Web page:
Right now, I'm trying to set up a fast network backup solution. I've got a couple of backup servers configured to use a nearline disk storage array via NFS.
The backup servers have a 10Gbps failover interface-group (bonding mode 1) to handle client data ingest. They also have four, 1Gbps interfaces - currently configured into a LACP interface-group (bonding mode 4) - connected to the nearline storage device's network. That is, ingest is on one network segment and backup storage is on a different segment with the backup servers bridging the two networks.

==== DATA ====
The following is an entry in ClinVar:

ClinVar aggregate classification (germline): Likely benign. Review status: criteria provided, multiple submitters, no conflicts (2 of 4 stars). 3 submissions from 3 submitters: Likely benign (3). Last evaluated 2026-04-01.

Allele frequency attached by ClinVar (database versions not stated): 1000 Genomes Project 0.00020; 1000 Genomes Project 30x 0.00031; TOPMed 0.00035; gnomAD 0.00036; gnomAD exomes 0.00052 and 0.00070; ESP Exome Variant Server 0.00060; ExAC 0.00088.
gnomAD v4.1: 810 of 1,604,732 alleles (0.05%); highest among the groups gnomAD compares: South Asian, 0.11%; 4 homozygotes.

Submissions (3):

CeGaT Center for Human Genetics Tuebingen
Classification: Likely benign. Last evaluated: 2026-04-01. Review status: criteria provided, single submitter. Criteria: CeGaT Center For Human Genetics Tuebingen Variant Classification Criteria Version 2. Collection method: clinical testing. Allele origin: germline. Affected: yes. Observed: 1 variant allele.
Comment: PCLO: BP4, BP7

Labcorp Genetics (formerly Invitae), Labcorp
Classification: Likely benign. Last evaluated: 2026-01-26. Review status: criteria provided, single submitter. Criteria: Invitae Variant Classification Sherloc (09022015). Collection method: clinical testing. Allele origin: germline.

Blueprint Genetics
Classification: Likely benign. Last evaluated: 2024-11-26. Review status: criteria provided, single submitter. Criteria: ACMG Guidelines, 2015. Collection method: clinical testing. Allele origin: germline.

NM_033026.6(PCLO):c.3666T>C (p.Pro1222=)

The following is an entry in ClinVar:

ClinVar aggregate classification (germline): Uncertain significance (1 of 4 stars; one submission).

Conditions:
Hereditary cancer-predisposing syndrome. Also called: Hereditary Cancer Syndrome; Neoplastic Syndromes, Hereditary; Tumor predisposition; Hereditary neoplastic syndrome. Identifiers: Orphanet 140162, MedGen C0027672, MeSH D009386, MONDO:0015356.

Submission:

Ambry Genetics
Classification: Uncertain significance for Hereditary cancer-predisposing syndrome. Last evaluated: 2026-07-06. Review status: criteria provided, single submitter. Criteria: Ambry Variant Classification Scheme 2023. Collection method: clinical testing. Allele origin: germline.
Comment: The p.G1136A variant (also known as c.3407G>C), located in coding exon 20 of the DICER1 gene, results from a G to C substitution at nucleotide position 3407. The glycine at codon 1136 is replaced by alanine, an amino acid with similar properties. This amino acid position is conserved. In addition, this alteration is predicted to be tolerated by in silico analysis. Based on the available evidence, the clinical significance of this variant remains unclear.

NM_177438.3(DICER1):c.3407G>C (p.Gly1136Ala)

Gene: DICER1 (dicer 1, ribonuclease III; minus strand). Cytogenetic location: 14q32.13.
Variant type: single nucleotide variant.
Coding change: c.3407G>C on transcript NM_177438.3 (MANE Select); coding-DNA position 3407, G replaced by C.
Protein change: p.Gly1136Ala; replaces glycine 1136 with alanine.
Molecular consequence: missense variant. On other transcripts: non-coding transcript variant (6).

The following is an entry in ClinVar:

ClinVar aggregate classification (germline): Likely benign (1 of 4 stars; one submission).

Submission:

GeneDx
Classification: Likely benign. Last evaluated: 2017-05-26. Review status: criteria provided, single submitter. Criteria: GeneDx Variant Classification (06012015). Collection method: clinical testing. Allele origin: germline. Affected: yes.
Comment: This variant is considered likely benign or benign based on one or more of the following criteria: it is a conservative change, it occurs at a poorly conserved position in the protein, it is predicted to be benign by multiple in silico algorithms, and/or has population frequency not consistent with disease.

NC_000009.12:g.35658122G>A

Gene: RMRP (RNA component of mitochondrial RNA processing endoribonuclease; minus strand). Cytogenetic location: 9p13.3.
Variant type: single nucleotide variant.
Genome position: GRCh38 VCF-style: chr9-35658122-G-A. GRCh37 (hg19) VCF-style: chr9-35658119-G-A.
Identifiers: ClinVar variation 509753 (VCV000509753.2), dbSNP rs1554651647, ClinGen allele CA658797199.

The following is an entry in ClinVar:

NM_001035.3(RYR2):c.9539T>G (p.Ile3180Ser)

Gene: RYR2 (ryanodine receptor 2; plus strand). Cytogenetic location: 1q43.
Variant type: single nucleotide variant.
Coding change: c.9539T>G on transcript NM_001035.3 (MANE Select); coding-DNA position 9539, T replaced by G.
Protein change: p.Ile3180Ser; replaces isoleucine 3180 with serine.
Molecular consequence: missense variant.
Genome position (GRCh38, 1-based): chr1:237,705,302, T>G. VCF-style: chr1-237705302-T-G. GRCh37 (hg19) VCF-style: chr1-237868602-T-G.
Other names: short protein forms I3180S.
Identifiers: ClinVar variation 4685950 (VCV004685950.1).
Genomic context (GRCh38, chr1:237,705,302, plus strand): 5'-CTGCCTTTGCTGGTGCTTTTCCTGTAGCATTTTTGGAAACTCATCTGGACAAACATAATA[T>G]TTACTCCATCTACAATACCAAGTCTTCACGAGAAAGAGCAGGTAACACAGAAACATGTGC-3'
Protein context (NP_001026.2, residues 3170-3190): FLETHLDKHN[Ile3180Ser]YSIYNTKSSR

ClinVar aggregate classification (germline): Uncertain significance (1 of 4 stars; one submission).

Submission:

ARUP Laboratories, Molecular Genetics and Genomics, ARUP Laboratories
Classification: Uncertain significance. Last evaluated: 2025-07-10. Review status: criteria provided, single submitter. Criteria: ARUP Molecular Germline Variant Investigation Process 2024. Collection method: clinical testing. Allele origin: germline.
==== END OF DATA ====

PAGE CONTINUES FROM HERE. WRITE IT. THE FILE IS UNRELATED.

My nearline storage device has two 10Gbps interfaces. They're currently configured into a failover interface-group. I could conceivably change them to be two, independent NICs (each with their own IP but on the same network segment) and then use a director application to handle individual path failures.
What I need to sort out is:
- is LACP my best option for the backup servers' 1Gbps interface-grouping?
- is acitve-passive failover my best performance option for my nearline device?
Additional data points:
- the NFS network, while using 10Gbps switching infrastructure has been rate-limited to 5Gbps.
- I've got two backup servers with identical asymmetrical network configuration.
Any practical experience anyone can bring to bear or am I stuck twiddling knobs to find the most optimal data-flow configuration?